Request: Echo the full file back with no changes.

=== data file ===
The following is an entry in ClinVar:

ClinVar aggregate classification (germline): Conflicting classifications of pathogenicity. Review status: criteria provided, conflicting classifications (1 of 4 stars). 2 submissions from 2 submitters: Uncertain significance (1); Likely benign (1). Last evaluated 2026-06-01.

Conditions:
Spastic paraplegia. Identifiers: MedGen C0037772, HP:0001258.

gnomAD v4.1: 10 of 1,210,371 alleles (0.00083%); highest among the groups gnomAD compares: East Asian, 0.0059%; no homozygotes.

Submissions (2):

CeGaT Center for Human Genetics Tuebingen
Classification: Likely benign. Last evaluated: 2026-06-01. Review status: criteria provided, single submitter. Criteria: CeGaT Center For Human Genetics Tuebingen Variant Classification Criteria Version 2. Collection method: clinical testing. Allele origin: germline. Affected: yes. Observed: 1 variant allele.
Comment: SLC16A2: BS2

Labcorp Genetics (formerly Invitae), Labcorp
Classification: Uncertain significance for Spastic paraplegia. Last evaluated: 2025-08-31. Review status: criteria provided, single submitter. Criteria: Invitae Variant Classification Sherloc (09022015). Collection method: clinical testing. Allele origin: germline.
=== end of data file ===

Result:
The following is an entry in ClinVar:

ClinVar aggregate classification (germline): Conflicting classifications of pathogenicity. Review status: criteria provided, conflicting classifications (1 of 4 stars). 2 submissions from 2 submitters: Uncertain significance (1); Likely benign (1). Last evaluated 2026-06-01.

Conditions:
Spastic paraplegia. Identifiers: MedGen C0037772, HP:0001258.

gnomAD v4.1: 10 of 1,210,371 alleles (0.00083%); highest among the groups gnomAD compares: East Asian, 0.0059%; no homozygotes.

Submissions (2):

CeGaT Center for Human Genetics Tuebingen
Classification: Likely benign. Last evaluated: 2026-06-01. Review status: criteria provided, single submitter. Criteria: CeGaT Center For Human Genetics Tuebingen Variant Classification Criteria Version 2. Collection method: clinical testing. Allele origin: germline. Affected: yes. Observed: 1 variant allele.
Comment: SLC16A2: BS2

Labcorp Genetics (formerly Invitae), Labcorp
Classification: Uncertain significance for Spastic paraplegia. Last evaluated: 2025-08-31. Review status: criteria provided, single submitter. Criteria: Invitae Variant Classification Sherloc (09022015). Collection method: clinical testing. Allele origin: germline.